What bad luck! You’re being accused of I.P. theft on Amazon. So have many other sellers. And what better time to share some tough luck stories than Friday the 13th? Here are some of the most mind-boggling examples of copyright, patent, and trademark infringement on Amazon.
Selling patented products on Amazon isn’t easy. Even if you’ve registered your patent or brand, you’re still exposed to copycats and fraudsters. At SellerEngine, we keep our ear to the ground. So, we know the risks of selling patented products on Amazon.
As a follow-up to our post on How to Handle I.P. Infringement Issues, let’s look at some of the tactics used by dishonest sellers against their competitors. We’ll look at the most common types of I.P. theft on Amazon, and the unfounded claims that follow.
Patent Infringement Tactics
There are two sides to every story. And this one-sided version of events was drawing a lot of attention on the seller forums last year. According to one seller, a competitor was relentlessly reporting them for patent infringement on a PL product. So, they got a lawyer – we use the term very loosely – to reinstate the listing over and over again.
Meanwhile, our client was desperately trying to protect their design patent from this seller. Abuse claims and complaints of I.P. theft on Amazon were piling up. The “lawyer” refused to cooperate. They demanded a written statement from our client’s lawyer as proof of I.P. ownership.
That demand is nothing but a decoy. I.P. ownership is not something lawyers can flex their muscle over. You either have valid federal registration for your patent, or you don’t. Patents can be looked up on the official website for the USPTO (USA), EUIPO (Europe), or other relevant patent registration office.
After much back and forth and many canned responses from A measure of how well Amazon sellers are… More, we realized we were getting nowhere. It took escalating the matter to settle it once and for all. But it just goes to show that selling patented products on Amazon isn’t easy. Any seller can pull the rug out from a patent owner.
Trademark Infringement Tactics
It’s one thing to have your patent ignored, probed, or stolen. It’s another to have a seller that claims to have trademarked your product. That’s right; even though you designed the product, manufactured and branded it, a seller can still pop out of nowhere with a trademark of their own.
It’s not unheard of for dishonest sellers to do this. They manage to register their trademark and then take advantage of a loophole to get it on the Amazon Brand Registry is a tool that ena… More. Once there, they accuse the real brand owner of trademark infringement on Amazon and get them kicked off.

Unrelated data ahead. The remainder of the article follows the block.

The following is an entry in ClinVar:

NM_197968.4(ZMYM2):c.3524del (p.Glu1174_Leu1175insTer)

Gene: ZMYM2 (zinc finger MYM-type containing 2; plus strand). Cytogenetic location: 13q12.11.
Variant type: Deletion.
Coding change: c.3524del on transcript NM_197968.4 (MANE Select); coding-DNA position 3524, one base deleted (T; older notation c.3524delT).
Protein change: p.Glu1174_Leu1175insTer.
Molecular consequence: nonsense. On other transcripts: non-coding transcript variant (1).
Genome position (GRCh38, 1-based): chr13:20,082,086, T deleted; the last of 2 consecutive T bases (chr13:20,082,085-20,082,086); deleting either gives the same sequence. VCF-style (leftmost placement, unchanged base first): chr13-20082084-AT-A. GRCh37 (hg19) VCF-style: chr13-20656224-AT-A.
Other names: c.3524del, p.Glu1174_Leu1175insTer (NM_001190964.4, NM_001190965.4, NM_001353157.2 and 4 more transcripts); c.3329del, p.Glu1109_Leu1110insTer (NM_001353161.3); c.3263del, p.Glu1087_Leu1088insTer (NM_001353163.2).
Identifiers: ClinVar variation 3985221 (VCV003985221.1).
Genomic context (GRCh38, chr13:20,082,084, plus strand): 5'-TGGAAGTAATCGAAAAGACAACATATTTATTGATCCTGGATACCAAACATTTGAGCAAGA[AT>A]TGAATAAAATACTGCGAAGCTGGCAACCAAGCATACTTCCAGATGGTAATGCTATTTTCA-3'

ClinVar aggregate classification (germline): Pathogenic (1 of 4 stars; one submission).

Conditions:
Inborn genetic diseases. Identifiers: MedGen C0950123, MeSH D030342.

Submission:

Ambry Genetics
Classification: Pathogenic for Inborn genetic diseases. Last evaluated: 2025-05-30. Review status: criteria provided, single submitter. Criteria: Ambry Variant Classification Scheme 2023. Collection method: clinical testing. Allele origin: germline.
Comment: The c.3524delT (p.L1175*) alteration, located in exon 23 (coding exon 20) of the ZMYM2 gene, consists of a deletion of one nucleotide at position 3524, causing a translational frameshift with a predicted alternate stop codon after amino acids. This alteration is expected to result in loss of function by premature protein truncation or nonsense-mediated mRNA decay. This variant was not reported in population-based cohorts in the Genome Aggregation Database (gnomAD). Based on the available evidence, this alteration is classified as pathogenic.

But some don’t even bother to go to those lengths. Some submit a false claim using the online form and a fake email address. You’ll find countless examples on seller forums. Unfortunately, the burden of proof lies with you, especially if you’re not the manufacturer. And even if the claimant is a spammer!
If it’s not your product, you need the manufacturer to back you up. They may need to write to Amazon on your behalf, quoting the claim number and the ASIN. If you are the manufacturer or an authorized reseller, you should clarify this in your response, and show the USPTO entry for your trademark.
Copyright Infringement Tactics
Some sellers would go to great lengths to get rid of their competitors. Making unfounded copyright infringement claims? Don’t put it past them. Some go so far as to steal your product image and accuse you of doing just that. Unfortunately, the only piece of advice available on the official Intellectual Property Policy page is to file a counter-notice.
This is an official letter outlining your terms under the Digital Millennium Copyright Act (DMCA). In it, you declare the claim baseless and give the claimant a few days to decide if they’ll take you to court. To some it’s an ultimatum. To others, a cheeky dare. Crucially, Amazon can only act as a messenger in this seller scuffle.
In the letter, remember to state that Amazon must reinstate your listing if the complaint is withdrawn or not acted upon before a specific time. Look for an email from the A measure of how well Amazon sellers are… More Team saying the listing was reinstated. If the listing is inactive, Amazon may need some more persuading.
There are several templates for these documents available on the seller forums. There’s a copyright counter-notice template here. And there’s also a standard reply to trademark infringement on Amazon, courtesy of another seasoned seller.
That’s a wrap for today, but we promise to return to the topic of I.P. theft on Amazon soon. Until then, our advice is to be cautious. Whether you’re selling your own patented products on Amazon or not, use clever software tools like Sellery. It can help you optimize your listings and prevent copyright and trademark infringement on Amazon.
And if you get in trouble, don’t console yourself with the idea that it’s just bad luck. We’ve helped countless Amazon sellers with our Rescue, Reinstatement, and Coaching Services. There’s no reason we can’t help you too.
Disclaimer: This blog post should serve as reference only. The testimonies and stories above constitute anecdotal evidence and should be treated as such. The outcome of these cases has not been revealed in every instance, and all parties involved should be given the benefit of the doubt.
Melanie takes an active interest in all things Amazon. She keeps an eye on the latest developments and keeps Amazon sellers up to speed.